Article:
Haroon Bhorat, Ravi Kanbur, Benjamin Stanwix, 06 October 2015

Most sub-Saharan African countries have adopted minimum wage laws. This column argues that this will become increasingly significant for the economy as a whole as the number of covered workers grows, with possible spillover effects to uncovered sectors. Importantly, sub-Saharan Africa displays a bias towards a more aggressive minimum policy relative to the rest of the world. Perhaps due to this, compliance is not very high and the economic consequences of minimum wages are not particularly strong.

Jayant Menon, Thiam Hee Ng, 01 October 2015

Malaysia’s fortunes have taken a turn for the worse in recent years, both in manufacturing and across the economy in general. This column argues that the country is moving back to processing its agricultural and mineral resources, and that such ‘premature deindustrialisation’ is mostly policy driven. The biggest concern with such structural shifts is that they lead to low-productivity, low-wage manufacturing. Malaysia must address these issues and improve its business environment if it wants to realise its aspirations.

David McKenzie, Christopher Woodruff, 21 September 2015

Better management practices are associated with better firm performance, and the quality of management practices is also associated with per capita income. This column explores the effect of business practices on small firms in developing countries. The findings indicate that better business practices are correlated with higher productivity, higher firm profits, and higher rates of survival. Poor business practices are holding back small firms in developing countries.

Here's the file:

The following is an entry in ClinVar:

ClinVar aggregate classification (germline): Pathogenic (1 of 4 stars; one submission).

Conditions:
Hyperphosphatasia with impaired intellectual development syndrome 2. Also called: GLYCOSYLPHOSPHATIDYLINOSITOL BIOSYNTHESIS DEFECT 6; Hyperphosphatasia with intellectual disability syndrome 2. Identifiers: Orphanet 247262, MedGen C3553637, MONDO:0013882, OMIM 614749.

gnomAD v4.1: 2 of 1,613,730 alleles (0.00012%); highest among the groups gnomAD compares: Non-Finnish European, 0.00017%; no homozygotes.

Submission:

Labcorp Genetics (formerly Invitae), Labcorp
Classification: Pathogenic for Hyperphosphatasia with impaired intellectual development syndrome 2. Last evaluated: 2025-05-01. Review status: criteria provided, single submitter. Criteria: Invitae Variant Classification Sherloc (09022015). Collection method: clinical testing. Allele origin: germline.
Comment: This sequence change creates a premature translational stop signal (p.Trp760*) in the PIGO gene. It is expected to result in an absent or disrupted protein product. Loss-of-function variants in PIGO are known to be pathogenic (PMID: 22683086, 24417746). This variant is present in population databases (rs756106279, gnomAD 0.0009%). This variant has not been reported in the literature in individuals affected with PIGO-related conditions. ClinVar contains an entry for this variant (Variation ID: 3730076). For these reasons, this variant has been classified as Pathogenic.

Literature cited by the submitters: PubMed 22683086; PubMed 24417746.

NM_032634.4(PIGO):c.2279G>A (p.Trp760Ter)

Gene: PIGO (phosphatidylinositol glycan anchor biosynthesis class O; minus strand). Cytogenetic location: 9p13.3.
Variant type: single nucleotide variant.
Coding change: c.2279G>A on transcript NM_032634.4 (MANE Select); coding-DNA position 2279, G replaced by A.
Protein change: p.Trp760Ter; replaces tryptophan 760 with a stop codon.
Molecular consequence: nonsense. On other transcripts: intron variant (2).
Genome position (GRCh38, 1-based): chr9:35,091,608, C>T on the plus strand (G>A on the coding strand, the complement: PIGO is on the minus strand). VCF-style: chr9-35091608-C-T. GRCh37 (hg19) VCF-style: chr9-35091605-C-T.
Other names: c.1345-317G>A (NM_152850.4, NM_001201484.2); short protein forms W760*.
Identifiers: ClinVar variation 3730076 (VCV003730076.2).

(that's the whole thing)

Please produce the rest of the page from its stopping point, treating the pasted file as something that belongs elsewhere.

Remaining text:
Richard S J Tol, 17 September 2015

The international climate negotiations have moved away from targets such as keeping warming below 2°C in favour of more realistic goals. This column presents new evidence on the economic impacts of climate change. The initial impacts of climate change on welfare might be positive, but in the long run the negative effects dominate, and will be substantially higher in poor countries. Poverty reduction therefore complements greenhouse gas emissions reduction as a means to reduce the impacts of climate change.

Joram Mayshar, Omer Moav, Zvika Neeman, Luigi Pascali, 11 September 2015

Conventional theory suggests that hierarchy and state institutions emerged due to increased productivity following the Neolithic transition to farming. This column argues that these social developments were a result of an increase in the ability of both robbers and the emergent elite to appropriate crops. Hierarchy and state institutions developed, therefore, only in regions where appropriable cereal crops had sufficient productivity advantage over non-appropriable roots and tubers.

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